Articles by Rana Limbo, PhD, APRN, BC

Respectful Disposition After Miscarriage: Clinical Practice Recommendations

Levang, Elizabeth; Limbo, Rana; Ziegler, Tammara Ruiz

MCN: The American Journal of Maternal/Child Nursing. 43(1):19-25, January/February 2018.

Respectful disposition after miscarriage is a continuum of care that includes procedures for the safe and respectful handling of all fetal remains, accurate and sensitive patient information, disposition options, and person-, family-, and culture-centered nursing care. Compassionate clinical practice guidelines for healthcare providers for respectful disposition after miscarriage are presented.

“Being Sure”: Women's Experience with Inevitable Miscarriage

Limbo, Rana; Glasser, Jo K.; Sundaram, Maria E.

MCN: The American Journal of Maternal/Child Nursing. 39(3):165-174, May/June 2014.

The loss of a pregnancy after 12 weeks is particularly difficult. One aspect of this loss oftentimes is the need for treatment to remove uterine contents. This requires that patients and families make choices they may not want to make.

The Tie That Binds: Relationships In Perinatal Bereavement

Limbo, Rana; Kobler, Kathie

MCN: The American Journal of Maternal/Child Nursing. 35(6):316-321, November-December 2010.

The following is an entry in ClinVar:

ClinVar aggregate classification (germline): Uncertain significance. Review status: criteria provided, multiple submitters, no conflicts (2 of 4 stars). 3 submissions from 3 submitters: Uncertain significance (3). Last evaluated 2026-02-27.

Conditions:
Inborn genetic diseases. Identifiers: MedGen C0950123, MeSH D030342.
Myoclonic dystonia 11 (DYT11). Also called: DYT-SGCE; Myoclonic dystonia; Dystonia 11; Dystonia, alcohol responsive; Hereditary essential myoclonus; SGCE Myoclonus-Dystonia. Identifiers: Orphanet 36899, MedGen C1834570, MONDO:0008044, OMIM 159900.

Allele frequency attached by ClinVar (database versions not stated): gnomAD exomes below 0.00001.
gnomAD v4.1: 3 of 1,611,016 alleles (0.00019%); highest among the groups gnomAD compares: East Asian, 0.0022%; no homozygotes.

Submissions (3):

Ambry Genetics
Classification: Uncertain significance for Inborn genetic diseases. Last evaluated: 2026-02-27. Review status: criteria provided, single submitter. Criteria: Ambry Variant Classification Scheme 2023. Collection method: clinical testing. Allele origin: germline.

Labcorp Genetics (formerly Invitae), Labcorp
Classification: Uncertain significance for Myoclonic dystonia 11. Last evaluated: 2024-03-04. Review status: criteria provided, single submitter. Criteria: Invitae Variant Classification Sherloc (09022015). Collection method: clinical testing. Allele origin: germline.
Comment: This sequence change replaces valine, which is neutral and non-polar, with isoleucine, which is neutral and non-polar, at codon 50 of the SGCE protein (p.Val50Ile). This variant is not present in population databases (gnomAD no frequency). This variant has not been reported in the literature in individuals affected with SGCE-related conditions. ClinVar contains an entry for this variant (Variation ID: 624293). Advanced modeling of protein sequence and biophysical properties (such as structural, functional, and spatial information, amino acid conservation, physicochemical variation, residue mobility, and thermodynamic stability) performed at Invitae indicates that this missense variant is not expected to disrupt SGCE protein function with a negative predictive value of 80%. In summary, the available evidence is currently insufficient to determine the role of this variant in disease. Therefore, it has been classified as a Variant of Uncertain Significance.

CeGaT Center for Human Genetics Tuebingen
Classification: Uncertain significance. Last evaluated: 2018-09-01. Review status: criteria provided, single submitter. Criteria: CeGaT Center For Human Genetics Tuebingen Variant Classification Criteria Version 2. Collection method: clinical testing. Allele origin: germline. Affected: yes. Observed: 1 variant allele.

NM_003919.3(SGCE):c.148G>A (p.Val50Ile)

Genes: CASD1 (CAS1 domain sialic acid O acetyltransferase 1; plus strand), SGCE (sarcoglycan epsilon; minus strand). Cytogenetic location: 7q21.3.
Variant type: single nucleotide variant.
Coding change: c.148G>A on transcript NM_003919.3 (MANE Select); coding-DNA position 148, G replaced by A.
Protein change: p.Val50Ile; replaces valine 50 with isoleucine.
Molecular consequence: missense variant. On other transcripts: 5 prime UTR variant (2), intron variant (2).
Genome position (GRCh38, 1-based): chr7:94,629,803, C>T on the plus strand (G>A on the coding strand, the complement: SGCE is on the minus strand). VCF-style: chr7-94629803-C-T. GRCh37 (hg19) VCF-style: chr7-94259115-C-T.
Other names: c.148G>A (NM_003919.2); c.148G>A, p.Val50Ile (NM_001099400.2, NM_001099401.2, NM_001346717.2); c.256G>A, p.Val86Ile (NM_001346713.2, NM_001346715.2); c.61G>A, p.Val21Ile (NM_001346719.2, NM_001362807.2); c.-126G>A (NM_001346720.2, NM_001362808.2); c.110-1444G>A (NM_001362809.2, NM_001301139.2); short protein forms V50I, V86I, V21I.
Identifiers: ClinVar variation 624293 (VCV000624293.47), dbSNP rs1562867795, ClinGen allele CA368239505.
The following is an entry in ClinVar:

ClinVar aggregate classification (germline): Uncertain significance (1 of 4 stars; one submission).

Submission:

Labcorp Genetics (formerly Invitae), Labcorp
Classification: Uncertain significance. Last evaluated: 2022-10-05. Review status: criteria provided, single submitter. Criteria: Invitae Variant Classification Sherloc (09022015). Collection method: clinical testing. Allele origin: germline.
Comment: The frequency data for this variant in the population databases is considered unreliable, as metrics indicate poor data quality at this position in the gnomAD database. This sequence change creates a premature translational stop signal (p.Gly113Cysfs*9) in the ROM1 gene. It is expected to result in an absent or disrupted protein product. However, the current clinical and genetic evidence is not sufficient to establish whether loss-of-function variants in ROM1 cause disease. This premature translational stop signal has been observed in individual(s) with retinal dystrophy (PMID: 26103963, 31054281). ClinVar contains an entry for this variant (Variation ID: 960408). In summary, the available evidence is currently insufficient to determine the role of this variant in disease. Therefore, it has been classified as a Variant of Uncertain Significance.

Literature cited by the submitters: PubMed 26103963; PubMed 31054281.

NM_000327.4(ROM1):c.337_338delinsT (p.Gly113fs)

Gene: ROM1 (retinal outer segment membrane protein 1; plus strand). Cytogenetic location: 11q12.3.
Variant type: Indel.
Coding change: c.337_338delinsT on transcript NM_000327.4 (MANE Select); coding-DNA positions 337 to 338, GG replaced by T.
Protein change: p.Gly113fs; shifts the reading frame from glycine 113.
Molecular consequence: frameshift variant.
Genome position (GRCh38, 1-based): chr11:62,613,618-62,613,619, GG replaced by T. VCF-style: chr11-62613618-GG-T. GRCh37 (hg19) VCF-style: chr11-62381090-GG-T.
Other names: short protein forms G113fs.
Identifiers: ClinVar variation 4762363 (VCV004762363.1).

Nurses who work with families experiencing perinatal bereavement need to be expert in developing caring relationships.

Respectful Disposition in Early Pregnancy Loss

Limbo, Rana; Kobler, Kathie; Levang, Elizabeth

MCN: The American Journal of Maternal/Child Nursing. 35(5):271-277, September-October 2010.

Dr. Limbo has taken on a subject that is rarely discussed in the nursing literature: how to help families deal with disposition of the products of conception early in pregnancy. Her wise and learned approach will teach you much.

Meaningful Moments: The Use of Ritual in Perinatal and Pediatric Death

Kobler, Kathie; Limbo, Rana; Kavanaugh, Karen

MCN: The American Journal of Maternal/Child Nursing. 32(5):288-295, September-October 2007.

Rituals are used in all societies to help deal with grief and bereavement. These authors describe the rituals often seen in the care of families facing perinatal and pediatric death.